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Fortunately for us non-Japanese speakers, there is a fan translation of Ys IV available online. Unfortunately for me, my disc burner won't burn CDs slower than 16x, and my PC Engine CD has a fit when it tries to read anything burnt faster than about 4x (8x is hit or miss). We're talking graphical glitches, audio distortions, outright freezing. The whole nine yards. So, to my chagrin, I had to resort to a PC emulator to play Ys IV. Not my preferred method, to be sure, but it got the job done. It also came with the added perk of being able to speed up the emulation to facilitate faster grinding and get me through the lengthy cut scenes that, while very well done, still had the Japanese voice acting in the translation I played (although I've heard that there's a version with some English fan-dubs). Because those cutscenes were voice in Japanese and without subtitles to translate, my grasp of the story is a bit shaky, but I got the basic gist of it. Unfortunately, most of the game's lore and world building was conveyed via voice cutscene, so I missed out on that. :cry:

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After his and Dogi's adventures in Ys III, Adol returns to Minea, the setting of the first Ys game. Upon visiting Sara, the fortune teller from the first game, Adol learns that the land of Celceta across the ocean is in trouble. Upon arriving in Celceta, Adol learns that the Romun Empire (can't possibly imagine what they were alluding to) has begun occupying the land and their commander, Leo, searching tirelessly for treasure. There's also a trio of villains with colorful hair and an evil angel guy, but I'm less clear how they fit into the story except that the evil angel guy wants to restore some ancient castle and take over the world or something. If anyone actually knows the plot of this game beyond that, please let me know; I'd just be making up if I tried to go any further on my own.

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For the most part, the game looks about like Ys Book I+II did on TurboGrafx-CD, but the backgrounds have a bit more detail thanks to the use of the Super CD card. Once again, the anime style portraits of characters that appear on screen during dialogue are a very nice touch to the game. The music is the same impressive CD quality as well, although the soundtrack itself isn't as good as the TurboGrafx-CD releases of Ys I+II or Ys III. My only complaint with the audio is that the music volume wasn't balanced particularly well with the dialogue volume. The game lowered the volume of the music during voice clips, but the voice clips were so quiet and muffled that it almost didn't matter. My roommate, who speaks a conversational level of Japanese, struggled to pick out more than a few words here and there because of the volume balance.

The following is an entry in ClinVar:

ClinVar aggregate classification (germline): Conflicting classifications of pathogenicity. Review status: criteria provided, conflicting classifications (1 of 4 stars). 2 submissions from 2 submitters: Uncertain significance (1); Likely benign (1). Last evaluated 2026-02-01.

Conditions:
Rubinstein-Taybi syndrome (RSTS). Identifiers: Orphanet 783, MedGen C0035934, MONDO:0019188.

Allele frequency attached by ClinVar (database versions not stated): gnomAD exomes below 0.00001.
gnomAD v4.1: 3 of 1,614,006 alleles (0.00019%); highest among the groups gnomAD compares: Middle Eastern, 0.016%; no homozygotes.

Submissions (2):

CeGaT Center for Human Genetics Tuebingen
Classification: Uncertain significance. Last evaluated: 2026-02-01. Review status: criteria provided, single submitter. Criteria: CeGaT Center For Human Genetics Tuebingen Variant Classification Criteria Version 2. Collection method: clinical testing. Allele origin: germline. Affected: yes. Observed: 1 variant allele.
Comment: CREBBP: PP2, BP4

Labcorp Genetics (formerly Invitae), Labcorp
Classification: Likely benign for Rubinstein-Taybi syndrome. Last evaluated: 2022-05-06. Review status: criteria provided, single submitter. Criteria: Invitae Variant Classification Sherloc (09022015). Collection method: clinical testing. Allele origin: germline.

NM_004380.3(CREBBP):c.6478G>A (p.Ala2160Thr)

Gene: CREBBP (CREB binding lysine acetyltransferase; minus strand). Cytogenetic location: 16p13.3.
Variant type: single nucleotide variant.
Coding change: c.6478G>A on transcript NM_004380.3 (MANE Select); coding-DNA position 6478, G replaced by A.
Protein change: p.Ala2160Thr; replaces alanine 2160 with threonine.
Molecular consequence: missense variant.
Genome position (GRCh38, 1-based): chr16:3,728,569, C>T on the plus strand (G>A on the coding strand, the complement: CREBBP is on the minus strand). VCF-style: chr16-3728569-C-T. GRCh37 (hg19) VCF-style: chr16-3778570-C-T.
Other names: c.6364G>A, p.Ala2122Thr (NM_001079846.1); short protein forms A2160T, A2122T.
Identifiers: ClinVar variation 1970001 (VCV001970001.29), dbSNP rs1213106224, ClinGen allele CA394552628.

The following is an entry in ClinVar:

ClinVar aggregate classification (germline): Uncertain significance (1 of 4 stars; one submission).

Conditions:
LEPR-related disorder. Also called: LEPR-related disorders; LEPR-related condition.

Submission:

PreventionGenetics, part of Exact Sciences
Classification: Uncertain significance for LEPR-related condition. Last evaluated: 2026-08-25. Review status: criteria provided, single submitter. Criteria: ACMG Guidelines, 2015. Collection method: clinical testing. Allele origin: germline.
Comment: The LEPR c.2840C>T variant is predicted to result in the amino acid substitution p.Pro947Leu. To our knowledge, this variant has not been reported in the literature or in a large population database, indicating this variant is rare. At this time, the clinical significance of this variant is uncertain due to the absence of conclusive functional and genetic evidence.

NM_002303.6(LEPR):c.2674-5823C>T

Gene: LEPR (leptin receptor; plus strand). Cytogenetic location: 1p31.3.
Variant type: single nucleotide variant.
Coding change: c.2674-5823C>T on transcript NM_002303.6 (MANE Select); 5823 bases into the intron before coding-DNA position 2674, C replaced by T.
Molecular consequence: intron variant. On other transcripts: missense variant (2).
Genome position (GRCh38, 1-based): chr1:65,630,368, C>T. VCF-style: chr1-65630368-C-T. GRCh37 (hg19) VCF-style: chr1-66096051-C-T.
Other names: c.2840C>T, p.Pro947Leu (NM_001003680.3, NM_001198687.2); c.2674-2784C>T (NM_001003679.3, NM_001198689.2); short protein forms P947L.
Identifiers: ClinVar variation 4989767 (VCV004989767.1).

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Taking the negative reception of Ys III's side scrolling gameplay, Ys IV goes back to the overhead perspective of the first two games, and while I personally enjoyed Ys III, the overhead view and "bump" combat suits the series much better. As is common for Ys, you're pretty much expected to be at max level to clear the game; I beat the final boss on my first try, but I had 42 hit points left and was at the maximum level 50. Fortunately the game provides a good number spots to grind for experience although it does get irritating in the upper levels when the amount of exp needed increases as well as the standard decrease in received exp from enemies as you level up. All in all, though, this is a fantastic return to form for the series, and while Ys III's side scrolling was a cool change, it's good to see the series return to its roots.

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Ys IV: The Dawn of Ys is definitely a must play for fans of the Ys series. Because of the voice acting - a positive for the game, for sure, and impressive for the time - there's still a bit of a language barrier as far as story goes unless there is, in fact, a fan dubbed translation, but even with just the text translation that I played, it's well worth experiencing. It brings back the iconic "bump" combat from the first game and the magic system from the second in what honestly feels more like a true sequel to Ys II than Ys III did. While I haven't played the Super Famicom, PlayStation 2, or PlayStation Vita Ys IV games, the PC Engine CD one here is absolutely worth playing. Not quite as good as Ys Book I+II, but those are big shoes to fill; falling short of that in no way diminishes how fantastic this game is.
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PartridgeSenpai
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Re: Games Beaten 2018

by PartridgeSenpai Sun Feb 18, 2018 10:19 pm

Partridge Senpai's 2018 Beaten Games:
Previously: 2016 2017
* indicates a repeat

1. Tyranny (PC)
2. Hotline Miami 2: Wrong Number (PC)
3. SUPERHOT (PC)
4. Hotline Miami (PC)*
5. Brothers: A Tale of Two Sons (PC)
6. Mario X Rabbids Kingdom Battle (Switch)
7. Nine Parchments (Switch)
8. X-com: UFO Defense (PC)

9. Chocobo Racing (PS1)

I've had this game for AGES because it looked cool. It's a Chocobo-themed kart racer by Square. What could be cooler? This month's Together Retro seemed like a perfect opportunity to try it out! However, playing it as soon as I'd bought it would not have even saved my opinion of this train-wreck. It's a beautiful game, but there are key components that absolutely kill it. For the record, I played through the story mode once and it took me about two hours.